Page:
# (Chiral) Supersymmetry in Different Dimensions

This week I’m at the CERN winter school on supergravity, strings and gauge theory. Jonathan Heckman’s talks about a top-down approach to 6D SCFTs have particularly caught my eye. After all the $\mathcal{N}=(2,0)$ theory is in some sense the mother of my favourite playground $\mathcal{N}=4$ in four dimensions.

Unless you’re a supersymmetry expert, the notation should already look odd to you! Why do I write down two numbers to classify supersymmetries in 6D, but one suffices for 4D. The answer comes from a subtlety in the definition of the superalgebra, which isn’t often discussed outside of lengthy (and dull) textbooks. Time to set the record straight!

At kindergarten we learn that supersymmetry adds fermonic generators to the Poincare algebra yielding a “unique” extension to the possible spacetime symmetries. Of course, this hides a possible choice – there are many fermionic representations of the Lorentz algebra one could choose for the supersymmetry generators.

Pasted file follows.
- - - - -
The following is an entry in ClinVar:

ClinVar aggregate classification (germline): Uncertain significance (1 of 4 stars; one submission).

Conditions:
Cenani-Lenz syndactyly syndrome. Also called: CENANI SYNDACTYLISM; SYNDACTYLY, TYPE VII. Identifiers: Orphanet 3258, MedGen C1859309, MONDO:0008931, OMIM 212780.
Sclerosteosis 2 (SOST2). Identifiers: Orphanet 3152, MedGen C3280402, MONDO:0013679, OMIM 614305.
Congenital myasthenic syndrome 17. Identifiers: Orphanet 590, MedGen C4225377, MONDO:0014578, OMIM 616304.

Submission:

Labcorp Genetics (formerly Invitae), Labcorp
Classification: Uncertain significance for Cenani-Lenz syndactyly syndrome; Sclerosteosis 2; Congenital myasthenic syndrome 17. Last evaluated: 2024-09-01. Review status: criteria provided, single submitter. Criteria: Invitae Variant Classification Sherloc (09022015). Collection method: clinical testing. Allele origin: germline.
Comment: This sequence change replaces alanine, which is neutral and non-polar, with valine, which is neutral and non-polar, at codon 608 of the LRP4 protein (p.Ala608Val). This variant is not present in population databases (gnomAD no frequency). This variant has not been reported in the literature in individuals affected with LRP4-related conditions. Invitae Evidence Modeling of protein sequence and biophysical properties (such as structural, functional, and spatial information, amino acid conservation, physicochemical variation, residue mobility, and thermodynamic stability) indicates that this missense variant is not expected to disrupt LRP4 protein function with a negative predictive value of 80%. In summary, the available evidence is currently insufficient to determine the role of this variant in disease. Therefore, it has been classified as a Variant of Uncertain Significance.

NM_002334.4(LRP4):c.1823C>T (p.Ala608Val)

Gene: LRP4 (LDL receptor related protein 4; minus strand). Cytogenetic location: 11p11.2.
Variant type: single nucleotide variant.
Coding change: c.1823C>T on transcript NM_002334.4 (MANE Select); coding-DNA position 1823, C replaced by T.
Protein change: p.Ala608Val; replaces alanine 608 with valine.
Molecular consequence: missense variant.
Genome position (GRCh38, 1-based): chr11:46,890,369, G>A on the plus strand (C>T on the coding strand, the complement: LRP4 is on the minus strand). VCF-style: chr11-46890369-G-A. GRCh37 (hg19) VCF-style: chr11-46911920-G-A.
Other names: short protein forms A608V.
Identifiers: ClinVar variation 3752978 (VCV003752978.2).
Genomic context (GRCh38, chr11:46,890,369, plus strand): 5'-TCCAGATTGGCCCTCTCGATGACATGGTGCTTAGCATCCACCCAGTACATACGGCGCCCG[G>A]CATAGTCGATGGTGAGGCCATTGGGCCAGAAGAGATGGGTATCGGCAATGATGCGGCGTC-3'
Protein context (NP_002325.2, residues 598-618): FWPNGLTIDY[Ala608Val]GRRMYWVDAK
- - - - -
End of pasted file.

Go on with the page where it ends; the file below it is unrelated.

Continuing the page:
Fortunately, mathematical consistency restricts you to simple options. For the algebra to close, the generators must live in the lowest dimensional representations of the Lorentz algebra – check Weinberg III for a proof. You’re still free to take many independent copies of the supersymmetry generators (up to the restrictions placed by forbidding higher spin particles, which are usually imposed).

Therefore the classification of supersymmetries allowed in different dimensions reduces to the problem of understanding the possible spinor representations. Thankfully, there are tables of these.

Reading carefully, you notice that dimensions $2$, $6$ and $10$ are particularly special, in that they admit Majorana-Weyl spinors. Put informally, this means you can have your cake and eat it! Normally, the minimal dimension spinor representation is obtained by imposing a Majorana (reality) or Weyl (chirality) condition. But in this case, you can have both!

This means that in $D=2,\ 6$ or $10$, the supersymmetry generators can be chosen to be chiral. The stipulation $\mathcal{N}=(1,0)$ says that $Q$ should be a left-handed Majorana spinor, for instance. In $D = 4$ a Majorana spinor must by necessity contain both left-handed and right-handed pieces, so this choice would be impossible! Or, if you like, should I choose $Q$ to be a left-handed Weyl spinor, then it’s conjugate $Q\dagger$ is forced to be right-handed.

## One thought on “(Chiral) Supersymmetry in Different Dimensions”

1. Where is your “kindergarten”: can you explain to me how “supersymmetry adds fermonic generators to the Poincare algebra yielding a unique extension to the possible spacetime symmetries”, so that even a five years old would understand? Also is there any lecture notes online from your smart kindergarten?